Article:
I upgraded to IntelliJ IDEA 7.0 the day it came out and was, at first, let down by how poorly it performed on my machine. Since then, I tweaked a bunch of settings, and now have it performing just as fast as IDEA 5 ever did on the same box. Enjoy, and happy coding!
1. Change your Look and Feel
Change your look and feel to something other than native. On Windows, the “IDEA (4.5 Default)” look and feel performs much better than the native one. On Mac, just pick something other than the native. The new graphics will bother you for about 30 minutes and then you’ll forget all about them. This setting is in the Settings (Ctrl+Alt+S) -> Appearance (B) dialog. (Tip courtesy of Howard Lewis Ship)
2. Use Structure View Instead of Project View
In IDEA 7.0.2 on Windows, I seem to pay a heavy performance price for the Project View (Alt+1), especially with autoscrolling to and from source enabled. My alternative is to use the Structure View (Alt+2) as my default sidebar and rely on the Navigation Bar (View->Navigation Bar) for project navigation. I find I actually prefer this setup and 7.0.2 performs noticeably faster.
3. Turn off Synchronize Files
When you activate the IDEA frame, IDEA will scan the disk for file changes, giving you a nice progress bar to wait for. If you’re not editing files outside of IDEA then turn this feature off in Settings (Ctrl+Alt+S) -> General (A). Uncheck “Synchronize Files on Frame Activation”. Now you’ll have to manually synchronize the files using Ctrl+Alt+Y (File->Synchronize on the menu). (Tip courtesy of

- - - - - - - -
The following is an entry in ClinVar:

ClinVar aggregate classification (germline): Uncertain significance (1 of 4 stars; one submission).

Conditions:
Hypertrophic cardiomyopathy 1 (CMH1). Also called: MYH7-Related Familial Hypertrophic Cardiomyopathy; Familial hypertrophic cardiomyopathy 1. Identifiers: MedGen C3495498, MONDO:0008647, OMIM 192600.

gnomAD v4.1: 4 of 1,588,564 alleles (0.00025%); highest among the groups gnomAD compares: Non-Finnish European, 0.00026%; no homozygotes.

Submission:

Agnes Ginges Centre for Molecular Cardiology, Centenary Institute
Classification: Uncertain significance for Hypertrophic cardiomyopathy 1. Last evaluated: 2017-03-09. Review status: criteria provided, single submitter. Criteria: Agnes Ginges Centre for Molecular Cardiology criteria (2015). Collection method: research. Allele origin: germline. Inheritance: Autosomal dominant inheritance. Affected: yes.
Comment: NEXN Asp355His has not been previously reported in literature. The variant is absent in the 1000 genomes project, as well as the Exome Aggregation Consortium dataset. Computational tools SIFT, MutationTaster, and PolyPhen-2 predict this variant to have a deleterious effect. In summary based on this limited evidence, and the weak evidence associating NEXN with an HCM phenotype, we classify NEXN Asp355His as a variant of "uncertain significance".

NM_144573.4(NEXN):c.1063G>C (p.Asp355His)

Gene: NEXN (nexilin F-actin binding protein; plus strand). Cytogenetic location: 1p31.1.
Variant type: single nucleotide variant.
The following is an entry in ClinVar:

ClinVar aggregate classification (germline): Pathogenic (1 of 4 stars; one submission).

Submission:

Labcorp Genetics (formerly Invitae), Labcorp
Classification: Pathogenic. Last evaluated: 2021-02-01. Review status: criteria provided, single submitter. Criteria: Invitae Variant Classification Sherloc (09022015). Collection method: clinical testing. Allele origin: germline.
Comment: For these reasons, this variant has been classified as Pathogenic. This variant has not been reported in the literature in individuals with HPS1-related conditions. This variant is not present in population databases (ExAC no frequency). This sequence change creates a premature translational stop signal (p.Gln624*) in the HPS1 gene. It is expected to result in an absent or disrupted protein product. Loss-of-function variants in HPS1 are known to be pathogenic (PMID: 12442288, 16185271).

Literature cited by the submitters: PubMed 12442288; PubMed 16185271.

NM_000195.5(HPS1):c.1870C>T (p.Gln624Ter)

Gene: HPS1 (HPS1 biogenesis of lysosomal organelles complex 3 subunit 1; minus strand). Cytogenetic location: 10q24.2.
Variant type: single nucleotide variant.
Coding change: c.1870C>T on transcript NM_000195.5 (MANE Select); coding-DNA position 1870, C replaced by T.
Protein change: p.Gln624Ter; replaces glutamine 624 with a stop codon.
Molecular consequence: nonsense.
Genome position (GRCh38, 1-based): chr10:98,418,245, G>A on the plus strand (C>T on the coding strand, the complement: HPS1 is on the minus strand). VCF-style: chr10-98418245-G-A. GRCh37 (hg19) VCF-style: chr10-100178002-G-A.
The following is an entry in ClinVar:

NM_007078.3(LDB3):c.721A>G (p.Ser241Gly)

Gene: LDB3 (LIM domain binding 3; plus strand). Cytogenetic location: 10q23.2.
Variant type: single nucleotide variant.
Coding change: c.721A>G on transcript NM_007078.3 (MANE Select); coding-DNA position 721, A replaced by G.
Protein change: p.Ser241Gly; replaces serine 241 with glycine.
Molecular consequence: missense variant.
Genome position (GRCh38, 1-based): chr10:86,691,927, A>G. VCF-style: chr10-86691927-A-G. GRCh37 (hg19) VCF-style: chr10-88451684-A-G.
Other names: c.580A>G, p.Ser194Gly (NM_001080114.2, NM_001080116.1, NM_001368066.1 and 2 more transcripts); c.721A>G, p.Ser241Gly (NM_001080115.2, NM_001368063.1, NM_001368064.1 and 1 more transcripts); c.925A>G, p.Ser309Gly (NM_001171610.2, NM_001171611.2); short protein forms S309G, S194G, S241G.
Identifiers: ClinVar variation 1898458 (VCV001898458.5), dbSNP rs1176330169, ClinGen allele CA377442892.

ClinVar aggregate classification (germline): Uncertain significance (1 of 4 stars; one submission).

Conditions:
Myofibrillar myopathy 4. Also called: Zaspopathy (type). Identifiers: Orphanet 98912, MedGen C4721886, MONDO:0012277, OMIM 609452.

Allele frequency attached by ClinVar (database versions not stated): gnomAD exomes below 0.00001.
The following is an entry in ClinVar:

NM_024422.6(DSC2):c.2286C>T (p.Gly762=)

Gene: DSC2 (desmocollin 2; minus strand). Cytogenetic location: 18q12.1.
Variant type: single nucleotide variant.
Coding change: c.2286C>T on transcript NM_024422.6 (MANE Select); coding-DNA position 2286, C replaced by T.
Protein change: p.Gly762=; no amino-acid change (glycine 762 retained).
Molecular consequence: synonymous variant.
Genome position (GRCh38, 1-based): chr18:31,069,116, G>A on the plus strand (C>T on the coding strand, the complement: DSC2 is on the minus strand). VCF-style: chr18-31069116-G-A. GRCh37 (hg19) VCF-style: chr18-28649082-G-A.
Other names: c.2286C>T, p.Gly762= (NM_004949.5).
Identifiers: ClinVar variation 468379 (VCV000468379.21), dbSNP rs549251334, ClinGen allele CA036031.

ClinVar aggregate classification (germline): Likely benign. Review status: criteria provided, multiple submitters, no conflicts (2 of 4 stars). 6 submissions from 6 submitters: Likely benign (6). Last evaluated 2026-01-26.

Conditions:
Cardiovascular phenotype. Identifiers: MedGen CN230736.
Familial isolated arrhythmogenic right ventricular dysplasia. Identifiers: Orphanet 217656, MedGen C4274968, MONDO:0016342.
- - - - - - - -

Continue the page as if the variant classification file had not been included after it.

4. Disable Spring Model Validation on Build
I used to get a progress bar every time I ran or debugged my project, with the message “Validating Spring Model”. I don’t need this feature except when I’m working on the Spring files, so I turned it off. Settings (Ctrl+Alt+S) -> Project Settings (1) -> Modules… then click Spring, then click the Options Tab. Deselect the checkbox for “Enable Spring model validation on build”.
5. Disable Unused Plugins
Disable all of the plugins you are not currently using. For example, if you’re not using Geronimo, Commander or Jabber, then turn them off. Settings (Ctrl+Alt+S) -> Plugins (T). Uncheck anything you have installed that is unused (Tip courtesy of Carl)
6. Use Scopes to Speed Up Searches
I rarely really want to search my entire project for a string or reference. Any search dialog allows you to pick a custom scope, such as production files or test files. But “Changed Files” is a helpful option too. On large, monolithic projects you may want to define your own to only search certain packages. A little time creating new scopes will save you a lot of time in waiting for searches to complete. Define scopes in Settings (Ctrl+Alt+S) -> Scopes (5).
7. Increase Your Heap Size
8. Always Get the Latest Version
I’ve already suggested this, so I’ll be brief. Each minor release seems to have good performance improvements.
9. Reduce Size of Local History
Another blog recommended that you turn off or reduce Local History. I love this feature so I’ll never turn it off, but the default is to save 3 days worth of work. I typically check in to version control more often than that, so I trimmed it up to 1 day of history. Do this in Settings (Ctrl+Alt+S) -> Local History (J).
10. Optimize Your Disk?
I haven’t tried this myself, but the tip came directly from JetBrains. Beyond just defragmenting, you can also optimize the MFT tables, disk folder structure, and the paging file. Direction appear on their site. Simply upgrading to a newer hard drive is find at home, but I don’t have that much control of my work machine. It’s Friday, so I’ll try this today. If things go horribly wrong I’ll redact the entry!
There are also a few more tips available here. Please leave a comment if you have any other hints!